At Memorial Sloan Kettering, our doctors evaluate hundreds of cases of bladder cancer annually and have developed extensive expertise in diagnosing the disease. Our pathologists are highly practiced at analyzing cell and tissue samples to accurately identify cancer subtypes and assess stages.
Bladder cancer experts from Memorial Sloan Kettering describe symptoms, risk factors, and diagnosis of the disease.
Because of the extensive number of referrals made to Memorial Sloan Kettering, our physicians are also familiar with diagnosing and treating rarer bladder cancers, such as squamous cell carcinoma and small cell carcinoma.
Diagnosing Bladder Cancer
We perform a comprehensive physical examination and order a urine sample test to look for cancer cells under a microscope. Through an examination of the inside of the bladder — in which a thin, lighted instrument called a cystoscope is inserted into the bladder through the urethra — we can take a small amount of tissue and examine it. This outpatient procedure is done under general anesthesia, which likely enables patients to go home the same day.
We may also perform imaging tests to confirm the diagnosis and stage the cancer. These tests may include:
- Computed Tomography (CT), in which special x-ray equipment obtains cross-sectional pictures of the body. A CT scan can determine whether the cancer cells are confined to the bladder or have spread to other parts of the body, such as the lymph nodes, lungs, bones, or liver.
- Magnetic resonance imaging (MRI), which produces pictures of the inside of the body and can help in determining whether the cancer has invaded the muscle in the bladder wall and how deeply.
- Positron emission tomography (PET), in which a small amount of radioactive fluid is injected into a vein and a scanner makes detailed, computerized pictures of areas inside the body. PET scans capture images at the molecular level and enable your doctor to distinguish between living and dead tissue, to determine whether it is normal or cancerous.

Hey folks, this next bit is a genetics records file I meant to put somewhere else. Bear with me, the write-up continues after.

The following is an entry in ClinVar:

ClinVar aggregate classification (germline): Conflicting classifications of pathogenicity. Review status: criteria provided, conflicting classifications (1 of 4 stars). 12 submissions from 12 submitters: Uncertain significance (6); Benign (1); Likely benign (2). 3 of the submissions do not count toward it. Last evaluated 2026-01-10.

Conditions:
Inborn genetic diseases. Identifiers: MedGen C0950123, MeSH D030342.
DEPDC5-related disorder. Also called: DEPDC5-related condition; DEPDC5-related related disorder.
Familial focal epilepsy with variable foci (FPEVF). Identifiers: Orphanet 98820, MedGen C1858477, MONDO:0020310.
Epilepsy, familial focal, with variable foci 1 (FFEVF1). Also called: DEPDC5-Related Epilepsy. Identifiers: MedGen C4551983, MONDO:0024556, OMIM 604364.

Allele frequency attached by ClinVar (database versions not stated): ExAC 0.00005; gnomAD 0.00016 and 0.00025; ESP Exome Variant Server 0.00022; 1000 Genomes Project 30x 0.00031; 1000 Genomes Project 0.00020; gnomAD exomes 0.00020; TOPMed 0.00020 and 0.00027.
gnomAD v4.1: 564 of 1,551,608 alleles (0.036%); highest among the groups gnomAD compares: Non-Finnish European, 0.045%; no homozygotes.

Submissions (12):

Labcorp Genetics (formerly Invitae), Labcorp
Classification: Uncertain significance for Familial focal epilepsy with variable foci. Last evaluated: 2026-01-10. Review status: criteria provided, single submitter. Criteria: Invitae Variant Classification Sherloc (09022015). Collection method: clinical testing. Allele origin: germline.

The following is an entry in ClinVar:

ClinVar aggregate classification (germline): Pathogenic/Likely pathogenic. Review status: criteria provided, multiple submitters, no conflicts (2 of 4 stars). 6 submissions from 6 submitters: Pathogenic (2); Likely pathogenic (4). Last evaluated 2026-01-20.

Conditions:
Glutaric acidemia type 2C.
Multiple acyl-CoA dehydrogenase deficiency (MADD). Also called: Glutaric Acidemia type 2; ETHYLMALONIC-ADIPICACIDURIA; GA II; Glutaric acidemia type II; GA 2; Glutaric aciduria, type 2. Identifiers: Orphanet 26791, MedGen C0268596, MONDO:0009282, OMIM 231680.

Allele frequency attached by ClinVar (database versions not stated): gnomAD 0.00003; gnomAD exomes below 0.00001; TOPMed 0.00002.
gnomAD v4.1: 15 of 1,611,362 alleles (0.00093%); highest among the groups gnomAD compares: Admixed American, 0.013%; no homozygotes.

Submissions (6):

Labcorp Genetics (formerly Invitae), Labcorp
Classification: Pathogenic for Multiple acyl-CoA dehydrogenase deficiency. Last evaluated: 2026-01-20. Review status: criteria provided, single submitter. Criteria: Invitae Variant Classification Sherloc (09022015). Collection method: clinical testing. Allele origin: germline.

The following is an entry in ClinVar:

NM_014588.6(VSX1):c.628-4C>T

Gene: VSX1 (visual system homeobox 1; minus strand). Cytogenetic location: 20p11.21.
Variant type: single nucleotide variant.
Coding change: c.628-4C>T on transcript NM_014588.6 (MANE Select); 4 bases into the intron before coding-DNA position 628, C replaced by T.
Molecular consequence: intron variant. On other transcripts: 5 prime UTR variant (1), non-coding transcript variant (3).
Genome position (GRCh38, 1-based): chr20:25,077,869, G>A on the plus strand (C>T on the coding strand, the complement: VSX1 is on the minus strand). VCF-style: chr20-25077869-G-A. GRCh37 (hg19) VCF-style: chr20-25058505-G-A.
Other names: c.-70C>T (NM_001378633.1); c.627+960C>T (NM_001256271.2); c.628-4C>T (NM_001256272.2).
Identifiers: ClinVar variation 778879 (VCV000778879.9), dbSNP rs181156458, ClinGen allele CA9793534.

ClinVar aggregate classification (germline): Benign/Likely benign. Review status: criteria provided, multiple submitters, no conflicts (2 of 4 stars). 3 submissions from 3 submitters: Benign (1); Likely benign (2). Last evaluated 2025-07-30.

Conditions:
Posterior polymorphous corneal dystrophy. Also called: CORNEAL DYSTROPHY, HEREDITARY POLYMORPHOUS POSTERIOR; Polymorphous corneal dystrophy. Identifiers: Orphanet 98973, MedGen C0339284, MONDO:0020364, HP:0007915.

For most people, CT and MRI provide enough information to stage and evaluate bladder cancer. Our doctors are continually investigating improvements, however, and a recent study suggested that combining CT with PET may provide additional diagnostic information compared with CT and MRI alone(1).
If diagnostic tests indicate the presence of bladder cancer, your doctor will use this information to determine the type and stage of the tumor (how advanced it is) and choose the best treatment approach.
Bladder cancer stages are based on whether the tumor is still confined to the lining of the bladder or has penetrated the muscles of the bladder, or whether cancer cells have traveled beyond the organ to other parts of the body.
There are five stages of bladder cancer:
Stage 0 — Noninvasive (known as in situ)
Cancer cells are found only on the surface of the inner lining of the bladder.
Stage I — Superficial, Non-Muscle-Invasive
Cancer is confined to the inner lining of the bladder, with no evidence that it has spread to another part of the pelvis or to other organs.
Stage II — Muscle-Invasive
Cancer has spread into the muscle wall of the bladder.
Stage III — Muscle-Invasive
Cancer has spread into the muscle wall of the bladder as well as the fatty layer surrounding the bladder, and to reproductive organs such as the prostate, uterus, or vagina.
Stage IV — Metastatic
Cancer has spread beyond the bladder to the wall of the abdomen or pelvis, and possibly to lymph nodes or other parts of the body.